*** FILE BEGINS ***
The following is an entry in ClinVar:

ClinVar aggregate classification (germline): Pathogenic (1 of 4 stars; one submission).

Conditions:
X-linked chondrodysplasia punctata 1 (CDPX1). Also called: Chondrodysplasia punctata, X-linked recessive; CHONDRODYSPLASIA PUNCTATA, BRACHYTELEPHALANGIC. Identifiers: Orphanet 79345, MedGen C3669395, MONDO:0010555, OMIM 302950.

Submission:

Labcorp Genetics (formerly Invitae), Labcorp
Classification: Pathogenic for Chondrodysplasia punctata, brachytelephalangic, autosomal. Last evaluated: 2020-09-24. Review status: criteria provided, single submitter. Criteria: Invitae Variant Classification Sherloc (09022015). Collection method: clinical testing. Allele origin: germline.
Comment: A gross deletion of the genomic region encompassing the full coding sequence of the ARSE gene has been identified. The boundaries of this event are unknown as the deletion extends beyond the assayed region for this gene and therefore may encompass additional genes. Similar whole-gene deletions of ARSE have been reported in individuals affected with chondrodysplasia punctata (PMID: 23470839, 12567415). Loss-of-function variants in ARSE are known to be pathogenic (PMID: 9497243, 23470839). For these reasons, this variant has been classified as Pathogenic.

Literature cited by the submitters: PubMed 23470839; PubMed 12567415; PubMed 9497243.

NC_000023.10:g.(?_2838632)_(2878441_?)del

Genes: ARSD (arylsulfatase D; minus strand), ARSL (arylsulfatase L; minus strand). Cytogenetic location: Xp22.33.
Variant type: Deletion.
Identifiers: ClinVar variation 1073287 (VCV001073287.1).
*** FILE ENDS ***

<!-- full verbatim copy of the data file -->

The following is an entry in ClinVar:

ClinVar aggregate classification (germline): Pathogenic (1 of 4 stars; one submission).

Conditions:
X-linked chondrodysplasia punctata 1 (CDPX1). Also called: Chondrodysplasia punctata, X-linked recessive; CHONDRODYSPLASIA PUNCTATA, BRACHYTELEPHALANGIC. Identifiers: Orphanet 79345, MedGen C3669395, MONDO:0010555, OMIM 302950.

Submission:

Labcorp Genetics (formerly Invitae), Labcorp
Classification: Pathogenic for Chondrodysplasia punctata, brachytelephalangic, autosomal. Last evaluated: 2020-09-24. Review status: criteria provided, single submitter. Criteria: Invitae Variant Classification Sherloc (09022015). Collection method: clinical testing. Allele origin: germline.
Comment: A gross deletion of the genomic region encompassing the full coding sequence of the ARSE gene has been identified. The boundaries of this event are unknown as the deletion extends beyond the assayed region for this gene and therefore may encompass additional genes. Similar whole-gene deletions of ARSE have been reported in individuals affected with chondrodysplasia punctata (PMID: 23470839, 12567415). Loss-of-function variants in ARSE are known to be pathogenic (PMID: 9497243, 23470839). For these reasons, this variant has been classified as Pathogenic.

Literature cited by the submitters: PubMed 23470839; PubMed 12567415; PubMed 9497243.

NC_000023.10:g.(?_2838632)_(2878441_?)del

Genes: ARSD (arylsulfatase D; minus strand), ARSL (arylsulfatase L; minus strand). Cytogenetic location: Xp22.33.
Variant type: Deletion.
Identifiers: ClinVar variation 1073287 (VCV001073287.1).